Officials moving to take sting out of court costs
Original article can be found in the San Francisco Chronicle.
Written by Bob Egelko
When U.S. Justice Department officials warned state courts this week that soaring financial penalties for low-level wrongdoing might be damaging people’s lives, they could have had Mariah Robinson in mind.
Robinson, 28, of San Francisco, lost her driver’s license for failing to pay fines and surcharges of about $4,000 on a half-dozen traffic tickets. And she said the tickets weren’t even hers, but were issued to another driver who somehow got her license information and gave it to police each time.
She said she’s gotten some of the tickets removed from her record but her license was still suspended, something Robinson was unaware of until November, when police pulled her over for an alleged traffic violation as she was heading toward the Bay Bridge. She was ticketed then, not for a traffic violation, but for driving with an invalid license.
“I can’t get around,” said Robinson, a single mother of four. She said she makes clothes for a living and has had to find other ways to travel to her suppliers, meet her clients and take two of her children to school. She’s also going to court to try to recover her license.
“How is that helping anything, the fines being so high?” she asked. “Where does the money go?”
She’s not alone.
In April 2015, a report found that the driver’s licenses of 4.2 million Californians had been suspended because they hadn’t paid traffic tickets or the increasing surcharges attached by local courts, and that poor people were the hardest hit. The Legislature responded with an amnesty law, which reduced debts on overdue tickets issued before January 2013 and enabled more than 58,000 drivers to recover their licenses as of Dec. 31, according to the state Judicial Council.
The amnesty law doesn’t help drivers like Robinson who have received tickets since January 2013. Newly proposed legislation would prohibit license suspensions for most traffic violations, other than drunken or reckless driving.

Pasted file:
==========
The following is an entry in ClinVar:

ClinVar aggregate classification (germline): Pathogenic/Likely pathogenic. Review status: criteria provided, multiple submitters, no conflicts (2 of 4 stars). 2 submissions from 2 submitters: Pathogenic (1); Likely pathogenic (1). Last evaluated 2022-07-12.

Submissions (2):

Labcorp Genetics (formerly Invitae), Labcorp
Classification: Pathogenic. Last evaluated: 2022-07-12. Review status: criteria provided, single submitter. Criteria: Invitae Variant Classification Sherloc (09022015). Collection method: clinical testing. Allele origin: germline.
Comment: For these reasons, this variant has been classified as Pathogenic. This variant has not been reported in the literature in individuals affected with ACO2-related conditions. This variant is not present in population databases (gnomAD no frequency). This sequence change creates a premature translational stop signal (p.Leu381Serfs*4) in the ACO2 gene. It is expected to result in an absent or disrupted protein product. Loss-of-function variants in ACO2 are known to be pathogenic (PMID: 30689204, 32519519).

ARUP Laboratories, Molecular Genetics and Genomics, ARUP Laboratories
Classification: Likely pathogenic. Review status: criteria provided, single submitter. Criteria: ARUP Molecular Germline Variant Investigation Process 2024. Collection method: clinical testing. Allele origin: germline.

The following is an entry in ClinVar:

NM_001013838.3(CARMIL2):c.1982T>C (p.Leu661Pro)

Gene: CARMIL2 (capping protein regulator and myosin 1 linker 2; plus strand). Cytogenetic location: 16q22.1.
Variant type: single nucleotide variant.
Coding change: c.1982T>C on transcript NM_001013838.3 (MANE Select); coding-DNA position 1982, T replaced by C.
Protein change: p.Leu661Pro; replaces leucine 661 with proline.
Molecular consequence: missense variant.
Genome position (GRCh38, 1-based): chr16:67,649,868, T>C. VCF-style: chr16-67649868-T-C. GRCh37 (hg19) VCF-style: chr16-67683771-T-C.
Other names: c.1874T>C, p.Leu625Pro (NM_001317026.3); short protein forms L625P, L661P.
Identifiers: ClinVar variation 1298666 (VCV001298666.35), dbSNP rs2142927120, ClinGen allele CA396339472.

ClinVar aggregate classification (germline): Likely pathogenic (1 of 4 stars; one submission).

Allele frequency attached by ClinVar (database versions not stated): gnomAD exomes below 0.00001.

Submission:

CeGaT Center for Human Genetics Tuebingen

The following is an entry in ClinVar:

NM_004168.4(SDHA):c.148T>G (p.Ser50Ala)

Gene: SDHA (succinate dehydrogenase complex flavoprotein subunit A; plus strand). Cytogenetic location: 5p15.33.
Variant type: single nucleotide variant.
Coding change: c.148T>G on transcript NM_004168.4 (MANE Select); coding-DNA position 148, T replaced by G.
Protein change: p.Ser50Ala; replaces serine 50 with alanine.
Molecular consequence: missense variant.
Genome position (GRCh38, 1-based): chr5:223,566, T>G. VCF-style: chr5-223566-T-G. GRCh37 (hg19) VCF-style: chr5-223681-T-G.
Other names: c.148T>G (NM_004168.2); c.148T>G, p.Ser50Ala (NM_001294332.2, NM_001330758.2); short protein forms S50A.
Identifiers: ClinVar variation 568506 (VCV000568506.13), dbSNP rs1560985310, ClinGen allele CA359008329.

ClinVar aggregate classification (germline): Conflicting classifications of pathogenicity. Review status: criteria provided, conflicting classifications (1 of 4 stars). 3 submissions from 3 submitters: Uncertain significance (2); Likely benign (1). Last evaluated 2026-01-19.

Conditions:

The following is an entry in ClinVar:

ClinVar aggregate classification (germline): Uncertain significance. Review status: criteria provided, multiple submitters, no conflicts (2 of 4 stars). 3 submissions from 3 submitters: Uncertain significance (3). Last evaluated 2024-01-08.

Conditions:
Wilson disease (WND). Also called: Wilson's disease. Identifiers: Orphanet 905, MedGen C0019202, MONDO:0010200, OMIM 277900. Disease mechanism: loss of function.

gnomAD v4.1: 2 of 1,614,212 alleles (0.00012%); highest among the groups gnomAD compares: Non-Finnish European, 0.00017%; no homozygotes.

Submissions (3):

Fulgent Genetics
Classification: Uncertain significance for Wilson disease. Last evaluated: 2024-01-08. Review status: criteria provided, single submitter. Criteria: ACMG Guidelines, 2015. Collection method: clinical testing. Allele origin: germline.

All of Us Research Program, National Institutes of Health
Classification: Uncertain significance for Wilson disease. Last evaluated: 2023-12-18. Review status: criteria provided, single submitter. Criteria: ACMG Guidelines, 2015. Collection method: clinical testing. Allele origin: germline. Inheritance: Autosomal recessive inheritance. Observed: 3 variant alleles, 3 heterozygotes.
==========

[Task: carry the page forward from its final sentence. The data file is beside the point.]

California courts have imposed the fees because of budget shortages that have closed courtrooms in many counties. The surcharges are weighing heaviest on low- and middle-income Californians, Chief Justice Tani Cantil-Sakauye told the Legislature on March 8 in her annual State of the Judiciary speech.
“This is an inequity when we have taken a fines, fees and assessment accountability system and turned it into a revenue-generating system for government services,” Cantil-Sakauye said.
The nationwide scope of the problem was reflected Monday in a letter the U.S. Justice Department sent to chief judges and court administrators in every state. It said too many people are being subjected to heavy fines for minor crimes, and penalized or even jailed when they can’t pay.
People are being “trapped in cycles of poverty that can be nearly impossible to escape,” said the letter, signed by Vanita Gupta, head of the Justice Department’s Civil Rights Division, and Lisa Foster, director of the Office for Access to Justice.
Gupta and Foster warned state court officials that some of their practices may violate civil rights laws and the constitutional guarantees of equal protection and due process of law.
Drivers should not have their licenses suspended simply because they can’t afford to pay traffic fines or fees, the Justice Department said. It also said drivers should not be prohibited from challenging a traffic ticket in court until the driver has paid the fine — a common practice in California before the Legislature halted it last year. And in criminal cases, the department said, people should not be jailed for failing to pay fines they can’t afford, nor should they be held in jail after arrest because they lack the funds to pay bail.
Most state courts, including California’s, follow the practice of keeping suspected criminals in jail until they can post bail, which generally includes a nonrefundable, 10 percent payment to a bail bond company. But a series of lawsuits around the nation, including one pending in San Francisco, challenges the legality of the bail system, saying it keeps low-income people in jail awaiting trial while wealthier people charged with the same crimes can go free.
The U.S. Justice Department has joined the challenge, arguing in court filings that keeping people locked up solely because they can’t afford to pay for their release amounts to unconstitutional discrimination as well as “bad public policy.” U.S. courts use a different system under federal law, holding defendants charged with federal crimes in jail before trial only if they pose a public danger or a risk of fleeing.
About 60 percent of the people held in county jails nationwide have not yet been convicted of a crime, up from 50 percent 20 years ago, Foster, of the Office for Access to Justice, said in an address to the American Bar Association last month. The overwhelming majority of pretrial detainees are poor, she said.
Cantil-Sakauye also questioned the bail system in her speech to the Legislature.
It’s time to ask, the chief justice said, whether bail really promotes public safety, “or does it in fact penalize the poor?”